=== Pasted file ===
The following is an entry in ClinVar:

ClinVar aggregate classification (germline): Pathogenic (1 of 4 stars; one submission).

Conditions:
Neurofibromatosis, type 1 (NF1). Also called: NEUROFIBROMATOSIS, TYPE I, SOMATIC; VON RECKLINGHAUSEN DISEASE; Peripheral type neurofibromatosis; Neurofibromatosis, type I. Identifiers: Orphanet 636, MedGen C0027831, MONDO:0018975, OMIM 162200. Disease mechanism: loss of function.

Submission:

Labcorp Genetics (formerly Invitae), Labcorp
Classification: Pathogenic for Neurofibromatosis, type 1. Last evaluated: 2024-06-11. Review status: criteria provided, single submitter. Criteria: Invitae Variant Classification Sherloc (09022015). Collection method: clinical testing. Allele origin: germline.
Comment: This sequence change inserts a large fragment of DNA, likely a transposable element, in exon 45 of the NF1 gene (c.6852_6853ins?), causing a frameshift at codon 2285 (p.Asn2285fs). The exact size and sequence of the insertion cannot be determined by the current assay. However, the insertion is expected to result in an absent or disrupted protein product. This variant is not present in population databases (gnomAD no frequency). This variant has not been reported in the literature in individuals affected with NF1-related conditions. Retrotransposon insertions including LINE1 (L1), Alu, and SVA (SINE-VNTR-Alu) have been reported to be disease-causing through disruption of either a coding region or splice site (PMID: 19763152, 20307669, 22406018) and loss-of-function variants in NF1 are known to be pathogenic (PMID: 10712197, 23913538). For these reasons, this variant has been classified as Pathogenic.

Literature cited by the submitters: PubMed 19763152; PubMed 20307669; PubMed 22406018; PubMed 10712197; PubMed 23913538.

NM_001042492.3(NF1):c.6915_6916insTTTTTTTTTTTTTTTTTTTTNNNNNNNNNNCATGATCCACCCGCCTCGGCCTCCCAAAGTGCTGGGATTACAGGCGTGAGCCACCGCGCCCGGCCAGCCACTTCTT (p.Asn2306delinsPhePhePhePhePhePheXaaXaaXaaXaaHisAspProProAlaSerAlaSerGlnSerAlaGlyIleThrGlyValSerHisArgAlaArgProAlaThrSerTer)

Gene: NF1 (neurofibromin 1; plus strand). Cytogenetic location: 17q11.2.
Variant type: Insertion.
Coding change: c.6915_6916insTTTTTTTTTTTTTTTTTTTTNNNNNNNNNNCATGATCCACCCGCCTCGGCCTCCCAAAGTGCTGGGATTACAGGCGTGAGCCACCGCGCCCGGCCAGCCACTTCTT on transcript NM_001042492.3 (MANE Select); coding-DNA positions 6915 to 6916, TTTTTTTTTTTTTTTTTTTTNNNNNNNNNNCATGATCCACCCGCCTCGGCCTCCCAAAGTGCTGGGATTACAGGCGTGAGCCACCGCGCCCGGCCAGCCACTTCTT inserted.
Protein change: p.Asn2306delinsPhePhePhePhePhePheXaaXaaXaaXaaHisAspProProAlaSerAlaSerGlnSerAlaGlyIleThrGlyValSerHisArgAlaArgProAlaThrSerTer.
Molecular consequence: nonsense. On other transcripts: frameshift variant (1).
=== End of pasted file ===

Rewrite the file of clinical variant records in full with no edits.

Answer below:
The following is an entry in ClinVar:

ClinVar aggregate classification (germline): Pathogenic (1 of 4 stars; one submission).

Conditions:
Neurofibromatosis, type 1 (NF1). Also called: NEUROFIBROMATOSIS, TYPE I, SOMATIC; VON RECKLINGHAUSEN DISEASE; Peripheral type neurofibromatosis; Neurofibromatosis, type I. Identifiers: Orphanet 636, MedGen C0027831, MONDO:0018975, OMIM 162200. Disease mechanism: loss of function.

Submission:

Labcorp Genetics (formerly Invitae), Labcorp
Classification: Pathogenic for Neurofibromatosis, type 1. Last evaluated: 2024-06-11. Review status: criteria provided, single submitter. Criteria: Invitae Variant Classification Sherloc (09022015). Collection method: clinical testing. Allele origin: germline.
Comment: This sequence change inserts a large fragment of DNA, likely a transposable element, in exon 45 of the NF1 gene (c.6852_6853ins?), causing a frameshift at codon 2285 (p.Asn2285fs). The exact size and sequence of the insertion cannot be determined by the current assay. However, the insertion is expected to result in an absent or disrupted protein product. This variant is not present in population databases (gnomAD no frequency). This variant has not been reported in the literature in individuals affected with NF1-related conditions. Retrotransposon insertions including LINE1 (L1), Alu, and SVA (SINE-VNTR-Alu) have been reported to be disease-causing through disruption of either a coding region or splice site (PMID: 19763152, 20307669, 22406018) and loss-of-function variants in NF1 are known to be pathogenic (PMID: 10712197, 23913538). For these reasons, this variant has been classified as Pathogenic.

Literature cited by the submitters: PubMed 19763152; PubMed 20307669; PubMed 22406018; PubMed 10712197; PubMed 23913538.

NM_001042492.3(NF1):c.6915_6916insTTTTTTTTTTTTTTTTTTTTNNNNNNNNNNCATGATCCACCCGCCTCGGCCTCCCAAAGTGCTGGGATTACAGGCGTGAGCCACCGCGCCCGGCCAGCCACTTCTT (p.Asn2306delinsPhePhePhePhePhePheXaaXaaXaaXaaHisAspProProAlaSerAlaSerGlnSerAlaGlyIleThrGlyValSerHisArgAlaArgProAlaThrSerTer)

Gene: NF1 (neurofibromin 1; plus strand). Cytogenetic location: 17q11.2.
Variant type: Insertion.
Coding change: c.6915_6916insTTTTTTTTTTTTTTTTTTTTNNNNNNNNNNCATGATCCACCCGCCTCGGCCTCCCAAAGTGCTGGGATTACAGGCGTGAGCCACCGCGCCCGGCCAGCCACTTCTT on transcript NM_001042492.3 (MANE Select); coding-DNA positions 6915 to 6916, TTTTTTTTTTTTTTTTTTTTNNNNNNNNNNCATGATCCACCCGCCTCGGCCTCCCAAAGTGCTGGGATTACAGGCGTGAGCCACCGCGCCCGGCCAGCCACTTCTT inserted.
Protein change: p.Asn2306delinsPhePhePhePhePhePheXaaXaaXaaXaaHisAspProProAlaSerAlaSerGlnSerAlaGlyIleThrGlyValSerHisArgAlaArgProAlaThrSerTer.
Molecular consequence: nonsense. On other transcripts: frameshift variant (1).